The history of science diplomacy can serve as a guide for the future.
Science is taking an even more prominent role in how the U.S. Department of State builds and manages international relationships.
The Nunn-Lugar program demonstrates the importance of international scientific engagement in efforts to reduce the spread of dangerous weapons and material.
Since the end of apartheid, South Africa has used science as a way to rebuild relationships and advance science.
Scientific collaboration might offer one of the most promising ways for the United States to build a strong relationship with Kazakhstan.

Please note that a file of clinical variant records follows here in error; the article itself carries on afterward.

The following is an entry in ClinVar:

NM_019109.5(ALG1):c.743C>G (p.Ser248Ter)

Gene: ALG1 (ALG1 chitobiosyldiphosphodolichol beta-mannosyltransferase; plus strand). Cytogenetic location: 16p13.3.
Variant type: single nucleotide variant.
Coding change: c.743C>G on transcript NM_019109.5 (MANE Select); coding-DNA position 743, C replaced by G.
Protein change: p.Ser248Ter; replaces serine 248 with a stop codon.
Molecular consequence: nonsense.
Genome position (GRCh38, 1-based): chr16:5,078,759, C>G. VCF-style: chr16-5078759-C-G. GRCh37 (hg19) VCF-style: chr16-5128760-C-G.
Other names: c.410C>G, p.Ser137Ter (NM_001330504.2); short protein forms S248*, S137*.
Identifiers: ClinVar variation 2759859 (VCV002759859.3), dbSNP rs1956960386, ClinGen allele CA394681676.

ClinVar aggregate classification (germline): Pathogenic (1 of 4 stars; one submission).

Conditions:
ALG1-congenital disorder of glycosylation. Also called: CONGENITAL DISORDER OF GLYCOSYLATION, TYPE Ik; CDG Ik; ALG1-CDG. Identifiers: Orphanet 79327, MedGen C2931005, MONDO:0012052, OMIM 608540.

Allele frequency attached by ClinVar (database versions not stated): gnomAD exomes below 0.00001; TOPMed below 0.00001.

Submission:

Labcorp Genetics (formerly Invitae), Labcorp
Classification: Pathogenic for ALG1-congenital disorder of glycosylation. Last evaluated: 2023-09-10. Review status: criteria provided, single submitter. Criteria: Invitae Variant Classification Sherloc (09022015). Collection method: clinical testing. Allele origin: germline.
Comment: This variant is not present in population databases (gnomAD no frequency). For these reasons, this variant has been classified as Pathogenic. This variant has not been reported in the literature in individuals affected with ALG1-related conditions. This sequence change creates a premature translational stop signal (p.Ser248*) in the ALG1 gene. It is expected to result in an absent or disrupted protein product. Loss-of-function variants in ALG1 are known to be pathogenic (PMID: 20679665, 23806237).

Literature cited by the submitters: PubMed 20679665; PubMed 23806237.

The EU and the United States should enhance and expand scientific academic programs and build ties with countries in Eastern Europe.
ITER provides lessons for negotiating large-scale, capital-intensive international projects. Success depends on political goodwill, compromise, and a common understanding of project management.
Golden Family Foundation
Science & Diplomacy. ISSN 2167‑8618 (print), 2167‑8626 (online)